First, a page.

Tuesday, September 25, 2018 -
Print Edition

Ahead of World Cup, Russian Jewish communities prepare to open their doors

Saint Petersburg's Grand Choral Synagogue will open its doors for World Cup fans.

Saint Petersburg’s Grand Choral Synagogue will open its doors for World Cup fans.

By Yehuda Sugar, JNS via Chabad.org

If Rostov-on-Don Chabad-Lubavitch emissary Rabbi Chaim Danzinger has his way, thousands of Jewish soccer fans who will descend on his storied town and 10 other historic cities for the upcoming World Cup games in Russia will leave inspired not only by the sporting extravaganza, but by a taste of the ever-burgeoning Jewish communal life in the post-Soviet era.

The International Sports Travel Agencies Association estimates that 10,000 Israelis are expected at the international soccer tournament, held every four years.

Thousands more Jewish fans are expected to fly in from Europe and as far away as South America for the world-renowned soccer games — known globally as football — between June 14 and July 15 for what is the most widely viewed and followed sporting event in the world, exceeding even the Olympic Games.

In Moscow, where the games will span two weeks, two halls are being set up to hold an expected 1,000 Shabbat guests for each meal, with the flexibility to accommodate more if needed, said Rabbi Mordechai Weisberg, director of the Moscow Jewish Community Center in the Marina Roscha neighborhood, under the auspices of Russia’s chief rabbi, Rabbi Berel Lazar.

“We are doing everything we can to ensure that Jewish travelers have everything they need while they’re here,” Weisberg said about programs and accommodations being planned in all of the host cities.

“They are already getting many inquiries and orders for meals from all over the world,” Weisberg told Chabad.org.

New app to guide Jewish guests around the country

Weisberg said the community center has released a phone application with Jewish traveler information for every host city that includes contact information for each host city local rabbi and synagogue.

The JCC is also mounting an information desk with multilingual agents providing general and specific information from 8 a.m.-10 p.m. every day during the month-long tournament.

The JCC information bank will also be equipped with a hotline to the Israeli Embassy in case of an emergency anywhere during the games, he said.

In Rostov, where 15,000 Jews live among a general population of more than a million people, a spirited Danzinger notes that “it’s the first time my city is going to be a major tourist destination of any kind. It will be amazing to see so many people come as proud Jews to Russia to buy kosher food, celebrate Shabbat and sing kosher melodies in a place where for 70 years this was not possible.”

The poignancy of so many Jews attending the games is heightened by the fact that the 1917 Russian Revolution overthrew a centuries-old regime of official anti-Semitism in the Russian Empire, including Jews being restricted to the territory known as the Pale of Settlement, of which Rostov-on-Don was part until 1888.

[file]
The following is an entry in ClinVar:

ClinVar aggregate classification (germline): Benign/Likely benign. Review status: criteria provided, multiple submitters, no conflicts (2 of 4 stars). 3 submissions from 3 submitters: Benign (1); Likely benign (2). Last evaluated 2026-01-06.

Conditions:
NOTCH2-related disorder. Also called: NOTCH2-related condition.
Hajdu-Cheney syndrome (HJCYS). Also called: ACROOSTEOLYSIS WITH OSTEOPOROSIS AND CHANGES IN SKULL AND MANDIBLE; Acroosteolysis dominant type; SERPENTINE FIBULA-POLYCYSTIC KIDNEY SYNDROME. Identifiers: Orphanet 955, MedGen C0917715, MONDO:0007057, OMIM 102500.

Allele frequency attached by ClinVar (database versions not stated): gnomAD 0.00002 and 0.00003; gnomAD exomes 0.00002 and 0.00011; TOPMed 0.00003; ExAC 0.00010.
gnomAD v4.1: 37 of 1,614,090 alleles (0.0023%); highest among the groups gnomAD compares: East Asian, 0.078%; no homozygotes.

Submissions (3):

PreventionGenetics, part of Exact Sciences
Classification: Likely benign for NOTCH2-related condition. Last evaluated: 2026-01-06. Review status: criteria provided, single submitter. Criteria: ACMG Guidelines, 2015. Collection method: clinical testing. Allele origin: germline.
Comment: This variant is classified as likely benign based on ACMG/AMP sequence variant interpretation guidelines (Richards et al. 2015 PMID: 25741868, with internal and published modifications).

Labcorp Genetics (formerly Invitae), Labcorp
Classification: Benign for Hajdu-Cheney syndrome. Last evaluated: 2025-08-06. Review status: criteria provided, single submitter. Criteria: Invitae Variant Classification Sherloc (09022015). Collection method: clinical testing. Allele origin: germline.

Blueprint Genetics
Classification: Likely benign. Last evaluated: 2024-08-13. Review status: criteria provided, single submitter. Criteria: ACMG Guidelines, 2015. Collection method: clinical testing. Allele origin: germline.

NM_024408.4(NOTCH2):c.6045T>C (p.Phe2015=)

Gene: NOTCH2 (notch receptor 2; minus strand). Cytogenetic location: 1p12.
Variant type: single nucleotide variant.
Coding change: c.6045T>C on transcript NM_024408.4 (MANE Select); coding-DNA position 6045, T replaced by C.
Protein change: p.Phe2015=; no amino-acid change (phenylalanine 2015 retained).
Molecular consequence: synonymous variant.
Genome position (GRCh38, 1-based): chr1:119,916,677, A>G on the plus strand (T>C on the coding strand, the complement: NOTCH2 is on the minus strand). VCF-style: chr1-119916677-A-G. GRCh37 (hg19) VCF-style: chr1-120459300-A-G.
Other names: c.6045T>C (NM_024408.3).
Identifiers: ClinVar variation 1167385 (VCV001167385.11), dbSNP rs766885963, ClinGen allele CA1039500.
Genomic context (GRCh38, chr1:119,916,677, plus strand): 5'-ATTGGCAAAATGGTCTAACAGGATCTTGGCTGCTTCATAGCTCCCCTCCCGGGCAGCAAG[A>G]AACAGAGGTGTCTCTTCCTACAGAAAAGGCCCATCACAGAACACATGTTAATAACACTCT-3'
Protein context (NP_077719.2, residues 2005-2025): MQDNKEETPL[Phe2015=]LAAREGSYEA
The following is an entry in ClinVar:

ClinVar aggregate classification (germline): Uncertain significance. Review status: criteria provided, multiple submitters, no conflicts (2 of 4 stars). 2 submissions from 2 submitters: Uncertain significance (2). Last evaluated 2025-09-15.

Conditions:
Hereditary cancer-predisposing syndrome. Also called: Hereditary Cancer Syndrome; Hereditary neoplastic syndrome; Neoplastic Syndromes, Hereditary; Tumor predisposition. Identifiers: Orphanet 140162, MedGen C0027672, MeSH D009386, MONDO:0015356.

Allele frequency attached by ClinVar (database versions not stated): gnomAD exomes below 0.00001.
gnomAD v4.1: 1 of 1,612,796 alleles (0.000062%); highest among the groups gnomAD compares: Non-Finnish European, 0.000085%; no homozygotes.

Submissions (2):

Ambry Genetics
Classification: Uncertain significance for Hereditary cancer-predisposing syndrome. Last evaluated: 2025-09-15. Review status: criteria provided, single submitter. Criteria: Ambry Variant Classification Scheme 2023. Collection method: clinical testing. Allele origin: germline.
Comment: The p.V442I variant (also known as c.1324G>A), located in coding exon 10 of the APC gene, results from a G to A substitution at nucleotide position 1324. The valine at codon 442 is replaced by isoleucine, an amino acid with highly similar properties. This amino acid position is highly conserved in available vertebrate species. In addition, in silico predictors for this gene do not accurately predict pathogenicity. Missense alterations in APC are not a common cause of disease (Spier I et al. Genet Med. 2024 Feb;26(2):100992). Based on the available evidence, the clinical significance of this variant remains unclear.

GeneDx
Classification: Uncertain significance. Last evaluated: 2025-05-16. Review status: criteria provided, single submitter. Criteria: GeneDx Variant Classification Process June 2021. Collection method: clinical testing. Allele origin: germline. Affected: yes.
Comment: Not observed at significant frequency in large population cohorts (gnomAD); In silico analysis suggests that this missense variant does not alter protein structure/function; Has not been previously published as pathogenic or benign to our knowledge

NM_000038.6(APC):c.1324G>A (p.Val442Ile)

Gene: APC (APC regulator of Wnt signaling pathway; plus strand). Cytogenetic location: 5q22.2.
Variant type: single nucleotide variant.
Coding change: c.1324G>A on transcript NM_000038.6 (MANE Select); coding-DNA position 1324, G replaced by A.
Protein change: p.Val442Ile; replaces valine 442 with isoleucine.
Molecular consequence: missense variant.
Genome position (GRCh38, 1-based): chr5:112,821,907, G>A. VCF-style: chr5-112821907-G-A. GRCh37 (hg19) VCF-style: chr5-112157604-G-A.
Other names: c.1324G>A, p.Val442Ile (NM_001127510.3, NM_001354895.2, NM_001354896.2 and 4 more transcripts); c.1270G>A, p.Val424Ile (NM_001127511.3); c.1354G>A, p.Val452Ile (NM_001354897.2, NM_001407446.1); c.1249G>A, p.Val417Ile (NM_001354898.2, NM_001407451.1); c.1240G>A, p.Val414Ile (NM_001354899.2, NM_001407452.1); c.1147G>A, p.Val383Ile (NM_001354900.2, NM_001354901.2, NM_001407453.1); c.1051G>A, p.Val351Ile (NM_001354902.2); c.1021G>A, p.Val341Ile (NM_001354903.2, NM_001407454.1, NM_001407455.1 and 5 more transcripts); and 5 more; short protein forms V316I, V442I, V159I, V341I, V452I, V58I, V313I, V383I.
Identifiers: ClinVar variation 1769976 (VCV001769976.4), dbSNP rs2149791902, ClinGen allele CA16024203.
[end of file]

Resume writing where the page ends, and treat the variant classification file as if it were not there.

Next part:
But the legacy of anti-Semitism was continued with a vengeance by the Soviet state until its breakup after a seven-decade reign.

Under the murderous regime of Joseph Stalin, thousands of Jews and others were killed as political prisoners, and Jewish practice took place often under the threat of death or imprisonment.

Rostov-on-Don, which will have matches played by Mexico, Brazil, Switzerland, Croatia, Saudi Arabia, Iceland, South Korea and Uruguay, also has the distinction of being the burial place of the fifth Lubavitcher Rebbe, Rabbi Sholom DovBer Schneersohn, who composed a beloved Chabad melody named for the city.

With World Cup travelers already reserved for Shabbat meals, and traditional song and drink planned for the menu, Danzinger said his hope will be that guests will leave with the soulful tune, known as the “Rostover Nigun,” on their lips.

“It doesn’t have to be an experience exclusively dedicated to the sporting event,” said Danzinger, who has spent the last 10 years with his wife, Kaila, leading the community also known for being the site of the largest massacre of Russian Jews and others during WW II.

“It will also be a great opportunity to connect and be inspired by local Jews who despite hardships during Soviet times and occupation are embracing their Jewish pasts.”

In addition to Moscow and Rostov-on-Don, World Cup host cities include Saint Petersburg, Sochi, Kazan, Nizhny Novgorod, Samara, Yekaterinburg, Kaliningrad and Volgograd.

Jewish visitors to the 11th host city, Saransk will be accommodated by rabbinical students being sent especially for the occasion, said Weisberg. Among them will be many from Brazil to better serve the numerous Jews expected from South America.

Cities rich in Jewish history

Rabbi Menachem Mendel Pevzner’s Saint Petersburg is another city rich with Jewish history. It is the home of the Petropavlovski Fortress, where Chabad’s founder, Rabbi Schneur Zalman of Liadi, was incarcerated with other political prisoners until his release on the 19th day of the Hebrew month of Kislev in 1799 by the order of Paul I of Russia.

Pevzner will greet tournament guests and host Shabbat meals from his base in the Grand Choral Synagogue, another venerable Saint Petersburg Jewish site, and will recommend trips also to the former prison, which now houses a museum.

But the key attraction and message for his visitors says Pevzner, is the same as he told The New York Times after President George W. Bush toured his synagogue back in 2002 — an observation, he says, that holds even more true today.

“Can you really be a Jew in Russia and not be afraid to practice your religion?

“I think the answer is yes, you can,”he says.

“ If the president comes to this synagogue, then that is a statement that things have changed.”



JNS

Leave a Reply